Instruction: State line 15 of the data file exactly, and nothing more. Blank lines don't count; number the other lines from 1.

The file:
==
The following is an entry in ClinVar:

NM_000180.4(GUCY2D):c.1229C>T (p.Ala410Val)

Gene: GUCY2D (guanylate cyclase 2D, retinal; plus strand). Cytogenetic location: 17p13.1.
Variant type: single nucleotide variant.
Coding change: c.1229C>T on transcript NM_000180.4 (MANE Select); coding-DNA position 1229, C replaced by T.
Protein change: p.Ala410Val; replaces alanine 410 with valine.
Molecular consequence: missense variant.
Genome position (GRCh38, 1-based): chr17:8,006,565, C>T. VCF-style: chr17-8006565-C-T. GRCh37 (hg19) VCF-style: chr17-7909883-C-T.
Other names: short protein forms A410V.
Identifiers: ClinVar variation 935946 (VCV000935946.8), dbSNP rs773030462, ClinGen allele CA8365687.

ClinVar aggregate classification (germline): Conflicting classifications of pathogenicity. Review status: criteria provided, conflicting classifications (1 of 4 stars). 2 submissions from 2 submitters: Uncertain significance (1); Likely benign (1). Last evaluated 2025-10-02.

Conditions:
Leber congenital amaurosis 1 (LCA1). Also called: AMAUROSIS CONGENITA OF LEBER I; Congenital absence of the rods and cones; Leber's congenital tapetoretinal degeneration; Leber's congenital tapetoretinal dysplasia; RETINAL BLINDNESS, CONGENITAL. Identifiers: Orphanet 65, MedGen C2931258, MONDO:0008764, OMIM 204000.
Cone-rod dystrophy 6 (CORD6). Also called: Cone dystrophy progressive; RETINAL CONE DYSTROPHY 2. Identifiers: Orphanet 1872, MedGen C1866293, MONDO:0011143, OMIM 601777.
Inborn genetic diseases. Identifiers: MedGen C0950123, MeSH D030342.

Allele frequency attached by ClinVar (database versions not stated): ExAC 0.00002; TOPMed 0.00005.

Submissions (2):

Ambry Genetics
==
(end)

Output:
Inborn genetic diseases. Identifiers: MedGen C0950123, MeSH D030342.